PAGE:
• AreJames says:

      Thank you for the post.I could also add that the army should move instructor s from infantry, desert warfare and special forces schools to Maidudguri. Full control room set up Secure communications hook up to all zones of battle including air force jets all instructors should be on hand advising the division commander. Full mock up model of the Northeast part of the state. Maps and possible escape routes of BH.Scenarios and trying to get in the mind of the enemy.
      Pot bellied generals in ad offices won’t in this.

  16. triggah says:

    Hmmm… The way things are turning now do you think with all the equipment in planet. Earth… This our military can still defeat BH? They are just doing EVERYTHING wrong. Na wa oo

    • igbi says:

      I think you need to stop your negative comments. By the way, they are not even constructive. Perhaps you are confusing beegeagle’s blog with nairaland. We have standards here.

    • Deway says:

      Oga Triggah, I’m not saying we should buy submarines or Abrams tanks to fight BH. All I’m saying is that the right things need to be done and the right assets have to be in place. Like I said, these are basic stuff, nothing big really. We already have some assets, we can do more with them (upgrade, increase lethality). There’s so much technology and assistance out there in the world, what are we waiting for??
      Increase troop protection and firepower
      Increase number of troops (numerical strength is very important whether we believe this or not. The army is already doing a lot here but still needs to do more)
      Increase intelligence gathering and ability to use it; increase surveillance of high risk areas.
      Adequate air support
      Officers really need to sit down and learn the nitty gritty of dirty warfare and COIN ops.
      Deal with anyone with links to BH, Assess source of BH funding and attack it politically, economically, militarily. I’m pretty sure some of the sponsors have businesses operating in Nigeria, Niger etc

  17. Are James says:

    @giles and @igbi
    I think for the sake of lives lost we should not let our frustrations degenerate into quarrelling.
    There is actually a confluence of objectives here which we all share – the immediate and total destruction of Boko Hiram as a fighting force and the elevation of Nigeria’s fighting forces as noble defenders of our sovereignty,national pride and an inspiration to our youth.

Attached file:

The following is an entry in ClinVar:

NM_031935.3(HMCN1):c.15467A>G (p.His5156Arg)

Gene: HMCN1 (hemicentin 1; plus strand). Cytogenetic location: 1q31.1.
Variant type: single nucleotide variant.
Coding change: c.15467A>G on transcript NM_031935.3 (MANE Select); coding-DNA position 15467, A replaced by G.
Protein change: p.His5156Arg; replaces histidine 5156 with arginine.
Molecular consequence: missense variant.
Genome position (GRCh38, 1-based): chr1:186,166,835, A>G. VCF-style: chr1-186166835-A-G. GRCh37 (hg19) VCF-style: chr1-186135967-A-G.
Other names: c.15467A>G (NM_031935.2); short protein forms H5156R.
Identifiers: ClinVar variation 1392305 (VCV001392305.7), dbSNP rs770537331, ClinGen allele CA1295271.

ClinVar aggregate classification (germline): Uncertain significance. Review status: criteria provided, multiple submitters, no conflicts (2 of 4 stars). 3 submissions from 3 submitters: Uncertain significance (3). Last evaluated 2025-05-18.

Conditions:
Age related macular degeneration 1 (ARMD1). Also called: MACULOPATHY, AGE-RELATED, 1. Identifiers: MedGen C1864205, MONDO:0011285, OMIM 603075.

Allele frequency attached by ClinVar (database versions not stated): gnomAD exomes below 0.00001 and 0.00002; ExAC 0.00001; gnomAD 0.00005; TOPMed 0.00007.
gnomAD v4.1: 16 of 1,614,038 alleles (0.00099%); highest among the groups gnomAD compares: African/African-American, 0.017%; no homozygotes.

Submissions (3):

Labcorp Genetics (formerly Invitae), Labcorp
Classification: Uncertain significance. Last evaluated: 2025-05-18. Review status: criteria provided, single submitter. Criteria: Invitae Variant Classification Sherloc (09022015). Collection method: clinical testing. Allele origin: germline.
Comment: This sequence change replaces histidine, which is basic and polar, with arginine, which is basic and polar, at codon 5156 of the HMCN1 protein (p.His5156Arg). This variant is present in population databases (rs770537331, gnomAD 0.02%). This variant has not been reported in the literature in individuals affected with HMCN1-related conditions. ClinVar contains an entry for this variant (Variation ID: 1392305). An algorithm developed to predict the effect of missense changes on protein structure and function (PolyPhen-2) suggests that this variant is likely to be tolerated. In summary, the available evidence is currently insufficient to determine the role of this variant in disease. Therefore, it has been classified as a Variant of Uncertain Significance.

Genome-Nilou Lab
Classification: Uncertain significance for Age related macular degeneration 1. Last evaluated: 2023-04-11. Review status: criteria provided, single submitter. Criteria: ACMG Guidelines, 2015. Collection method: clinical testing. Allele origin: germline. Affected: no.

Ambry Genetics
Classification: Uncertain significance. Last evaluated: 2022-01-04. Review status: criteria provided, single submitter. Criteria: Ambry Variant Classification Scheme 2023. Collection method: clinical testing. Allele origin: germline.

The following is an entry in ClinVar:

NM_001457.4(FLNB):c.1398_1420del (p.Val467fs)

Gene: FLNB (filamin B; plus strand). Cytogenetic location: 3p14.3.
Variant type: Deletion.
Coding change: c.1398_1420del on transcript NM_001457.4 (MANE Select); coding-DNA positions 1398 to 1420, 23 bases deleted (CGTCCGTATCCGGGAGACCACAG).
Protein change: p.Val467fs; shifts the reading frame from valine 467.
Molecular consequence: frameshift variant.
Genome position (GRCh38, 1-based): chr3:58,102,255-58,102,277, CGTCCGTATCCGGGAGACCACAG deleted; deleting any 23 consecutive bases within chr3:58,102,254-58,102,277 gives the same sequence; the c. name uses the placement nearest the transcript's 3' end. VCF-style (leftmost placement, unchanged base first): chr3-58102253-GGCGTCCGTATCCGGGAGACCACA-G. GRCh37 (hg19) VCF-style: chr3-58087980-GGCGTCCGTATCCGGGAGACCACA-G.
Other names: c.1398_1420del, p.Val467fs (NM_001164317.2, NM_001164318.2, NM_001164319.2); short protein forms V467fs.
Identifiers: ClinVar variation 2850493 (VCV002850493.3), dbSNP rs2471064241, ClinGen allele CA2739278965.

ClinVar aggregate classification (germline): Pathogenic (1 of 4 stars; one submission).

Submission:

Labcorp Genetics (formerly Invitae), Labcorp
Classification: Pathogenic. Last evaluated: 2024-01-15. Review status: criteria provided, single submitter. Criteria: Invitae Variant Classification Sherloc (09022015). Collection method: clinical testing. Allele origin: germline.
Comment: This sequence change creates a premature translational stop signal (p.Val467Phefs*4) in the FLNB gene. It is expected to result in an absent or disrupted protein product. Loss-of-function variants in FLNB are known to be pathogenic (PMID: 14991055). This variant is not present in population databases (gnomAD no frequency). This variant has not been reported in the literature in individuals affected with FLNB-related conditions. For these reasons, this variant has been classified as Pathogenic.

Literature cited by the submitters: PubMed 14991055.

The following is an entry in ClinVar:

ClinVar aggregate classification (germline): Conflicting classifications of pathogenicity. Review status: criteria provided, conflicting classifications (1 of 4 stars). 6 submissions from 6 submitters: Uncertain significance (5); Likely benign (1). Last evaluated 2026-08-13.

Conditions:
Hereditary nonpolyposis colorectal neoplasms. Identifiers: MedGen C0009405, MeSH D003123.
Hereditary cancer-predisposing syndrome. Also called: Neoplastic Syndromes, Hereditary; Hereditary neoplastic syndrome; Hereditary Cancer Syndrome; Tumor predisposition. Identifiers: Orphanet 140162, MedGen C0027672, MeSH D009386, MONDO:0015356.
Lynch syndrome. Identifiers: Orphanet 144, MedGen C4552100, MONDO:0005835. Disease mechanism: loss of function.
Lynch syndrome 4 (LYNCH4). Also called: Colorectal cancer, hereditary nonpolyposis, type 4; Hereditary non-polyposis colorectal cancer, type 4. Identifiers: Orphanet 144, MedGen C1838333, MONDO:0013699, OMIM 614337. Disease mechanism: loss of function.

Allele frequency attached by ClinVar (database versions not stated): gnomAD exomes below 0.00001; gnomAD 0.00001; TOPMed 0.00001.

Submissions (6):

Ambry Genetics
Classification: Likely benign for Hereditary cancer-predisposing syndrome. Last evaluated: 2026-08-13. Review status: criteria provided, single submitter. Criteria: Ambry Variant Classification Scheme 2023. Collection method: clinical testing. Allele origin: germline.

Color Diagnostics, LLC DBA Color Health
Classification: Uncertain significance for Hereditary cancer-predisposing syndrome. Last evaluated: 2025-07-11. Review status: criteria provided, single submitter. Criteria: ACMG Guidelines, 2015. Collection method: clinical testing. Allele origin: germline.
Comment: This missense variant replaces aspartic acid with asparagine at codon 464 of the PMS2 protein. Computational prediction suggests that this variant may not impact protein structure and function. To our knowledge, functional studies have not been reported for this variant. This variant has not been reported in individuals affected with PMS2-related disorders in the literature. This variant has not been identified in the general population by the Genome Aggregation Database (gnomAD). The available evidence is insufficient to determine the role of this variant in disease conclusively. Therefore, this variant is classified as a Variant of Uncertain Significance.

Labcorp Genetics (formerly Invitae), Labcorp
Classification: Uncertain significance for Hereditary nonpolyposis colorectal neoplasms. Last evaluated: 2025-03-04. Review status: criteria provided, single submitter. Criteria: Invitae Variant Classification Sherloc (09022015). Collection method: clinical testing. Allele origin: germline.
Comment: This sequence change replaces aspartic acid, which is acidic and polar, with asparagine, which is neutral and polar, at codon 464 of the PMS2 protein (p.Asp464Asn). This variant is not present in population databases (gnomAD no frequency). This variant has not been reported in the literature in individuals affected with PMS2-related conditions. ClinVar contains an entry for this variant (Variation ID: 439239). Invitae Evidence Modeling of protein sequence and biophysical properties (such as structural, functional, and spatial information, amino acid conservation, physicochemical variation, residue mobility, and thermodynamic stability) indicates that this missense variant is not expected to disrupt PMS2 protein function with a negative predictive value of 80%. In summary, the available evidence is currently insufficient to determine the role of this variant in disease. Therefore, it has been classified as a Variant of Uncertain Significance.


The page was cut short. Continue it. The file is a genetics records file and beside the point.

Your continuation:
The more we support the administration politically the more we should get angry when people delivering services tumour nation under perform, cause the loss of innocent lives further and embarrass the office of the president.

  18. AreJames says:

    Did people notice a statement by a local to Vanguard Newspapers that an army unit removed their men from a community after they lost 10 men. This action exposed the community completely to further attacks. I thought of this and was wondering if this was not a mutinous action by a mid level officer disgusted with th quality of his supplies and the lack of Air support. It is surely against the best traditions of the Nigerian Army to disobey orders and leave your post without seeing your relief. So the question is; has perceived bad leadership started affecting morale?.

  19. triggah says:

    The outlying villages are so spread apart and far away. There have to be CONSTANT ground patrols on APC’s or at least bullet resistance technicals by the army and the airforce should be on high alert. Sometimes I wish our army have an aviation unit to quickly disperse air assets like REAL attack helicopters. The airforce needs 24/7 surveillance, recons. I wonder if Nigerian armed force have any real precision strike capability I just wonder. Dropping 250kg bombs or straffing with rockets isn’t precision.
    Our dear SSS should employ HUMINT, ELINT, SIGNINT anything and everything should be thrown at the problem that’s how the Russians do things.

  20. gbash10 says:

    In as much as the GEJ PDP-led government is reluctant to re-arm the Nigerian armed force adequately,more citizens will be dying from the hands of Boko Haram and Fulani herds men,people will continue to complain and cry for justice either from GEJ or any other person Nigerians would elect as our new president,but I do not subscribe to military take-over! Old fashion.

  21. Are James says:

    Here is a report alluding to the very wide variation in the price of MI 17 helicopter, Apparently some are as cheap as $3.5million while some can be up to $15million. So previous assumptions that NAF’s N6.0 billion outlay was too small may for a few of the helicopters may be false.
    I believe we are getting some soon …….in fairly used condition.